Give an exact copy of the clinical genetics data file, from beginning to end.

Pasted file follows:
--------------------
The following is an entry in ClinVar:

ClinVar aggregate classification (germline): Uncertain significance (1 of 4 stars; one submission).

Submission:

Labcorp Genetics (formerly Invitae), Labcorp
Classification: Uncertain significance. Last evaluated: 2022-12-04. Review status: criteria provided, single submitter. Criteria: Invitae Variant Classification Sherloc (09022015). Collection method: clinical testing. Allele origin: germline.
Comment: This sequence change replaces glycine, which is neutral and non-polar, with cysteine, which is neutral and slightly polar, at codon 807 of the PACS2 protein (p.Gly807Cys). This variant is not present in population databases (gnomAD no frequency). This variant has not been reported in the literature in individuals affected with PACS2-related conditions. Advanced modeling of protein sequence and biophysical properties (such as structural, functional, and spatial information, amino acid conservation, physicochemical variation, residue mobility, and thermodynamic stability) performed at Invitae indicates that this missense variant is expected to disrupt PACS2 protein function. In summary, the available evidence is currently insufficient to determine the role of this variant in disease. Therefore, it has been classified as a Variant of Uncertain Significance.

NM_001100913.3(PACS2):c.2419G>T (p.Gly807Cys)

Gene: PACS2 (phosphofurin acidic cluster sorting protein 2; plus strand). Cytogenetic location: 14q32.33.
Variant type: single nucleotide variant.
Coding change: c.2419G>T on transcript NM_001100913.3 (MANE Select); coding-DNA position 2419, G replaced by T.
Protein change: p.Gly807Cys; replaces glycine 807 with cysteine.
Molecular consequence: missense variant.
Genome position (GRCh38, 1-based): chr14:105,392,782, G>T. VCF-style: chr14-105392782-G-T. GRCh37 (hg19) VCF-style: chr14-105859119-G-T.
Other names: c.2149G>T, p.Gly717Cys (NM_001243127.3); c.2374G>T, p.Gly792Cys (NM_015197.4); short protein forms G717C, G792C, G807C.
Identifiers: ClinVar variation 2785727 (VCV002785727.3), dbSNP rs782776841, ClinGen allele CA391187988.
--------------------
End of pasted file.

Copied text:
The following is an entry in ClinVar:

ClinVar aggregate classification (germline): Uncertain significance (1 of 4 stars; one submission).

Submission:

Labcorp Genetics (formerly Invitae), Labcorp
Classification: Uncertain significance. Last evaluated: 2022-12-04. Review status: criteria provided, single submitter. Criteria: Invitae Variant Classification Sherloc (09022015). Collection method: clinical testing. Allele origin: germline.
Comment: This sequence change replaces glycine, which is neutral and non-polar, with cysteine, which is neutral and slightly polar, at codon 807 of the PACS2 protein (p.Gly807Cys). This variant is not present in population databases (gnomAD no frequency). This variant has not been reported in the literature in individuals affected with PACS2-related conditions. Advanced modeling of protein sequence and biophysical properties (such as structural, functional, and spatial information, amino acid conservation, physicochemical variation, residue mobility, and thermodynamic stability) performed at Invitae indicates that this missense variant is expected to disrupt PACS2 protein function. In summary, the available evidence is currently insufficient to determine the role of this variant in disease. Therefore, it has been classified as a Variant of Uncertain Significance.

NM_001100913.3(PACS2):c.2419G>T (p.Gly807Cys)

Gene: PACS2 (phosphofurin acidic cluster sorting protein 2; plus strand). Cytogenetic location: 14q32.33.
Variant type: single nucleotide variant.
Coding change: c.2419G>T on transcript NM_001100913.3 (MANE Select); coding-DNA position 2419, G replaced by T.
Protein change: p.Gly807Cys; replaces glycine 807 with cysteine.
Molecular consequence: missense variant.
Genome position (GRCh38, 1-based): chr14:105,392,782, G>T. VCF-style: chr14-105392782-G-T. GRCh37 (hg19) VCF-style: chr14-105859119-G-T.
Other names: c.2149G>T, p.Gly717Cys (NM_001243127.3); c.2374G>T, p.Gly792Cys (NM_015197.4); short protein forms G717C, G792C, G807C.
Identifiers: ClinVar variation 2785727 (VCV002785727.3), dbSNP rs782776841, ClinGen allele CA391187988.